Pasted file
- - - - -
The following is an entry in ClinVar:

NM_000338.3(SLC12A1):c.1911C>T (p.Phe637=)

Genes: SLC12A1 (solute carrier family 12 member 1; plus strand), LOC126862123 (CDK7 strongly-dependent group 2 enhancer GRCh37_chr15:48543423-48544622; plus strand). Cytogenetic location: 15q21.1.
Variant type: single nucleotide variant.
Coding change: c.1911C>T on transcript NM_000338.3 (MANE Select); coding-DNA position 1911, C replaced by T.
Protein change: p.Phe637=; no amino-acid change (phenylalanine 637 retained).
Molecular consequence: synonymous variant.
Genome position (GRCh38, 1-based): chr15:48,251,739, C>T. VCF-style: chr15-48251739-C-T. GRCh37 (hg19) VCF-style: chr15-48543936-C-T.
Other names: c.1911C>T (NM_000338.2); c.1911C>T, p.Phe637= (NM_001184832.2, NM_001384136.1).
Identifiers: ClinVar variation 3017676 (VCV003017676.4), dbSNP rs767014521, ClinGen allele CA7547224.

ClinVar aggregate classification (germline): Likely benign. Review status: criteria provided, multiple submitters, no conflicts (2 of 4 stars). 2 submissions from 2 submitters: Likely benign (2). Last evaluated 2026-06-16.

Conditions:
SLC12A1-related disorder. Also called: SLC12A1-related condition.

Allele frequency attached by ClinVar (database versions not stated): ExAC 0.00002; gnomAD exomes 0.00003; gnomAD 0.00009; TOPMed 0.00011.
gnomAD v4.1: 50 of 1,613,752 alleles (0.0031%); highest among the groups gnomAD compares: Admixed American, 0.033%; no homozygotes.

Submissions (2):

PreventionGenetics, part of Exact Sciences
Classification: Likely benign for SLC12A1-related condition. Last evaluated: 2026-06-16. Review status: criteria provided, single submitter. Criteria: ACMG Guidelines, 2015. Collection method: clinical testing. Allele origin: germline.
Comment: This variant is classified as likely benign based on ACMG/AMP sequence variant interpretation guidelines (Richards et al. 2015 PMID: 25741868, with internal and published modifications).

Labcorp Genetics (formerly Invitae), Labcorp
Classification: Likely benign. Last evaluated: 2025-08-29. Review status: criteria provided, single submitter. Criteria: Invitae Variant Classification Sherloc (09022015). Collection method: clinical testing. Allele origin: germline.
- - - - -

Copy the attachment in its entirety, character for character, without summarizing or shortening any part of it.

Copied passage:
The following is an entry in ClinVar:

NM_000338.3(SLC12A1):c.1911C>T (p.Phe637=)

Genes: SLC12A1 (solute carrier family 12 member 1; plus strand), LOC126862123 (CDK7 strongly-dependent group 2 enhancer GRCh37_chr15:48543423-48544622; plus strand). Cytogenetic location: 15q21.1.
Variant type: single nucleotide variant.
Coding change: c.1911C>T on transcript NM_000338.3 (MANE Select); coding-DNA position 1911, C replaced by T.
Protein change: p.Phe637=; no amino-acid change (phenylalanine 637 retained).
Molecular consequence: synonymous variant.
Genome position (GRCh38, 1-based): chr15:48,251,739, C>T. VCF-style: chr15-48251739-C-T. GRCh37 (hg19) VCF-style: chr15-48543936-C-T.
Other names: c.1911C>T (NM_000338.2); c.1911C>T, p.Phe637= (NM_001184832.2, NM_001384136.1).
Identifiers: ClinVar variation 3017676 (VCV003017676.4), dbSNP rs767014521, ClinGen allele CA7547224.

ClinVar aggregate classification (germline): Likely benign. Review status: criteria provided, multiple submitters, no conflicts (2 of 4 stars). 2 submissions from 2 submitters: Likely benign (2). Last evaluated 2026-06-16.

Conditions:
SLC12A1-related disorder. Also called: SLC12A1-related condition.

Allele frequency attached by ClinVar (database versions not stated): ExAC 0.00002; gnomAD exomes 0.00003; gnomAD 0.00009; TOPMed 0.00011.
gnomAD v4.1: 50 of 1,613,752 alleles (0.0031%); highest among the groups gnomAD compares: Admixed American, 0.033%; no homozygotes.

Submissions (2):

PreventionGenetics, part of Exact Sciences
Classification: Likely benign for SLC12A1-related condition. Last evaluated: 2026-06-16. Review status: criteria provided, single submitter. Criteria: ACMG Guidelines, 2015. Collection method: clinical testing. Allele origin: germline.
Comment: This variant is classified as likely benign based on ACMG/AMP sequence variant interpretation guidelines (Richards et al. 2015 PMID: 25741868, with internal and published modifications).

Labcorp Genetics (formerly Invitae), Labcorp
Classification: Likely benign. Last evaluated: 2025-08-29. Review status: criteria provided, single submitter. Criteria: Invitae Variant Classification Sherloc (09022015). Collection method: clinical testing. Allele origin: germline.